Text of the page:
After talking about it for years, Boy Scouts of America has officially filed for Chapter 11 bankruptcy as part of its efforts to settle thousands child sex abuse claims. The Abused in Scouting group, which was formed last year and is made up of former scouts and lawyers, is leading the charge against the embattled, 110-year-old organization.
The New York Times reports that BSA has known about decades of sex abuse allegations involving nearly 8,000 “perpetrators” for some time and have maintained internal files about the cases at their headquarters in Texas. But in the last year, even more former scouts have come forward to identify hundreds of additional abusers who are not included in those files.
The AP adds that “scores of lawyers are seeking settlements on behalf of several thousand men who say they were molested as scouts by scoutmasters or other leaders decades ago but are only now eligible to sue because of recent changes in their states’ statute-of-limitations laws.”
For a century, BSA banned gay scouts and scout leaders, calling them “immoral, unclean and irreverent towards God.” They also forbade transgender scouts from joining until 2017.
On top of that, the organization didn’t incorporate any rules to prevent child molestation until their Youth Protection Program of 1988 which opened meetings to parent observers and forbade adults from ever being alone with or undressing around kids. It also didn’t require criminal background checks, something that could have weeded out convicted child molesters, until 2008.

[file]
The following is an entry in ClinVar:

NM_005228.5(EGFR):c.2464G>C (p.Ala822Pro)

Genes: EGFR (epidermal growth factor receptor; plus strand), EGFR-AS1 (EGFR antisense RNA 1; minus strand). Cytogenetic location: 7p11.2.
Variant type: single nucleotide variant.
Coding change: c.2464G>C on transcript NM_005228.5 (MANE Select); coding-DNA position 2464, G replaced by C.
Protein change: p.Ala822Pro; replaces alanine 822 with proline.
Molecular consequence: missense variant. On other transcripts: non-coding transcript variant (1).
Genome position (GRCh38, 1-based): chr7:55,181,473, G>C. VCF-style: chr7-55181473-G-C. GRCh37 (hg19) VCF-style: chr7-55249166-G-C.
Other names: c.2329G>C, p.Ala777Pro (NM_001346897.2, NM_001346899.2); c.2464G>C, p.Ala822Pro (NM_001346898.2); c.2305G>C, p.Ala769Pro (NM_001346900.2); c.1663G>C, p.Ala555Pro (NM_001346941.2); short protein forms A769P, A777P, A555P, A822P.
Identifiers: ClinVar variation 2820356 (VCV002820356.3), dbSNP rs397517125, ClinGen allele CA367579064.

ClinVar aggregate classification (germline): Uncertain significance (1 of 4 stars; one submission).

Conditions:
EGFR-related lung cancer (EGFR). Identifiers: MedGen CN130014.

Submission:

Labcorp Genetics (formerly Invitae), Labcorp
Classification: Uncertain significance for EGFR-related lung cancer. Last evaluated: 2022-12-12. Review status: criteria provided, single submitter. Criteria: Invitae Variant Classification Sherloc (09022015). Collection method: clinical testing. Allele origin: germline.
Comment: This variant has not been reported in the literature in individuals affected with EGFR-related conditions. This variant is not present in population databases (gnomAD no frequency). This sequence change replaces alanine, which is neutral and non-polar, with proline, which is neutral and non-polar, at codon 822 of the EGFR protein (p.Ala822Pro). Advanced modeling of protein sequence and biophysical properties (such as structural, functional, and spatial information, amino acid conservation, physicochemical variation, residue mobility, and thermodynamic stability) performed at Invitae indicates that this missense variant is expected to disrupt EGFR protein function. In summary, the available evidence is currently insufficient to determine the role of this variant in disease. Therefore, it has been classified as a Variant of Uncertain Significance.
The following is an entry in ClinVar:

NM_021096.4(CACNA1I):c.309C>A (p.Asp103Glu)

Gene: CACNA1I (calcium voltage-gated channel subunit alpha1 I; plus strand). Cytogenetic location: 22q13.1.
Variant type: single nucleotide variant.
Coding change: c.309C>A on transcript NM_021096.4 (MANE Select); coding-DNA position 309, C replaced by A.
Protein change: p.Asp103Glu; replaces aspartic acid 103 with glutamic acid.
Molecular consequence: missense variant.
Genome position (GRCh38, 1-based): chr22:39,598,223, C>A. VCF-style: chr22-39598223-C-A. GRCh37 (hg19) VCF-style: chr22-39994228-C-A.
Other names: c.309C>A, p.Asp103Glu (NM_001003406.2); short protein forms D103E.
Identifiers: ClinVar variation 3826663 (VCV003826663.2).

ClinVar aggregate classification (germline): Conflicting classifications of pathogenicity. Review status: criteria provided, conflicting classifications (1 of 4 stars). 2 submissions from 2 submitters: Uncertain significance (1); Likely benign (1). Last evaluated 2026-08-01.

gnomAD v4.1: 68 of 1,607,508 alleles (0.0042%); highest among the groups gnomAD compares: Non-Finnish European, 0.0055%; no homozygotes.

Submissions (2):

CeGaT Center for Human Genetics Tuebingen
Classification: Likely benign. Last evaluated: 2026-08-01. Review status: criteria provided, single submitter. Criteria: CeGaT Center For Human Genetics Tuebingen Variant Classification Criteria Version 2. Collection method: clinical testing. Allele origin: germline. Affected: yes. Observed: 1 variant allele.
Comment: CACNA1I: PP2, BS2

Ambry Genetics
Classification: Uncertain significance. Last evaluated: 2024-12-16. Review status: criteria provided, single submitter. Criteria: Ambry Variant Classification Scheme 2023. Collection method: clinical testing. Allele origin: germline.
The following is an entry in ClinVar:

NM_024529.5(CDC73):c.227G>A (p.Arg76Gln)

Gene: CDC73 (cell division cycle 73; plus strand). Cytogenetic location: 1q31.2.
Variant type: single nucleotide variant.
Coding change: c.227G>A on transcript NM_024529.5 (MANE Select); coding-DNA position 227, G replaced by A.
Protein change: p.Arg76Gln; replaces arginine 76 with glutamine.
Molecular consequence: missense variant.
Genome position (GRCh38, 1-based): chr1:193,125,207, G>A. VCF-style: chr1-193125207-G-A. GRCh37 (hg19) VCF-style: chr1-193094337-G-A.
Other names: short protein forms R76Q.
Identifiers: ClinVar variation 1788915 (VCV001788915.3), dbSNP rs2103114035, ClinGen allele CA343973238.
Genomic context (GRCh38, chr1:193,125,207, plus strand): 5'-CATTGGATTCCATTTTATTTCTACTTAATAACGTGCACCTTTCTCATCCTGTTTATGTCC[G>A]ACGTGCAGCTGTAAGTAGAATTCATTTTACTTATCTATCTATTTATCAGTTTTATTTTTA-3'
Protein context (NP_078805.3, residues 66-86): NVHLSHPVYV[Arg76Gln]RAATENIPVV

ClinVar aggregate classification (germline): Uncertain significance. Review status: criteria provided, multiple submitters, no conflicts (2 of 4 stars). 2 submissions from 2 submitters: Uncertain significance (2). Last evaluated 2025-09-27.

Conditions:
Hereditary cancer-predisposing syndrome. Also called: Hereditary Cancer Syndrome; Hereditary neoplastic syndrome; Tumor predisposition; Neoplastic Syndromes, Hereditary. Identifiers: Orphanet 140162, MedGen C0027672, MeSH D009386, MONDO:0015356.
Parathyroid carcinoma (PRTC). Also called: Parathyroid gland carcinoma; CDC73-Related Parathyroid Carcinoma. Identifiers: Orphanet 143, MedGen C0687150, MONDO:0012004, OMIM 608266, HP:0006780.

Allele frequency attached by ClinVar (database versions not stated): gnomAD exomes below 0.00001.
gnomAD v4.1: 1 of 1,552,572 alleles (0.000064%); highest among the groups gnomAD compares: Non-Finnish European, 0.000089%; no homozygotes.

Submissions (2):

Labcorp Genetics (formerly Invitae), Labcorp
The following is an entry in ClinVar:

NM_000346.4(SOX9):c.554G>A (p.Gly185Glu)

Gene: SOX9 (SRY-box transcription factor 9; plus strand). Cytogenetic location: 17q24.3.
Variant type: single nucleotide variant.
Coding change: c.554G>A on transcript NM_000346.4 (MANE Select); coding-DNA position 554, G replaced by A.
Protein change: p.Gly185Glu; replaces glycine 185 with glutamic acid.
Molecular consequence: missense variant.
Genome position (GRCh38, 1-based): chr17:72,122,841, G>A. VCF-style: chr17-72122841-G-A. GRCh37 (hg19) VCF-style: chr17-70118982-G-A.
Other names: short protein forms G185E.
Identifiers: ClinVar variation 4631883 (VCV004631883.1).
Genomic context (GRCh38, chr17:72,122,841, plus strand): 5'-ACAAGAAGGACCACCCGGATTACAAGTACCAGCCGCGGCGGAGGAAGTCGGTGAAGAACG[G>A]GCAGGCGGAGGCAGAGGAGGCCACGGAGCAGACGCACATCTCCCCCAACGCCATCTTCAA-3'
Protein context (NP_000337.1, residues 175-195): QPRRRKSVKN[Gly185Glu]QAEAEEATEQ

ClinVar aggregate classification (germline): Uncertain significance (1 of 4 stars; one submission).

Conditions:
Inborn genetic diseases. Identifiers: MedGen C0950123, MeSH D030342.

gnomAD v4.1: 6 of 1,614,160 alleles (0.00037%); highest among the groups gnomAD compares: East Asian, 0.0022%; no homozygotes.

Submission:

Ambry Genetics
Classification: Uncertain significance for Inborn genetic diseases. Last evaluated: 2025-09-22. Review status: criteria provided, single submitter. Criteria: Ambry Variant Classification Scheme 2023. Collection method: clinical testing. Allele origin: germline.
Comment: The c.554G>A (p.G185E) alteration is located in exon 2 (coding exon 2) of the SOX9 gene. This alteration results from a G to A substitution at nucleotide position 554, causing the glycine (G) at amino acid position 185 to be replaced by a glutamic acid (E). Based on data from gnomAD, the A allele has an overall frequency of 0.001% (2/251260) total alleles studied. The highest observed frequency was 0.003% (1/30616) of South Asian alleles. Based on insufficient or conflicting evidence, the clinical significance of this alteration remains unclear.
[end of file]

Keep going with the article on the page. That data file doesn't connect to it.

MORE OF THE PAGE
BSA’s Chapter 11 bankruptcy was filed in Delaware and is expected to disrupt ongoing litigation by establishing a deadline for when former scouts can pursue claims against the group.
A spokesman for BSA said in a statement that the filing had “two key objectives: equitably compensate victims who were harmed during their time in Scouting and continue carrying out its mission for years to come. The BSA intends to use the Chapter 11 process to create a Victims Compensation Trust that would provide equitable compensation to victims.”
BSA’s president and CEO Roger Mosby added: “The BSA cares deeply about all victims of abuse and sincerely apologizes to anyone who was harmed during their time in Scouting. We are outraged that there have been times when individuals took advantage of our programs to harm innocent children.”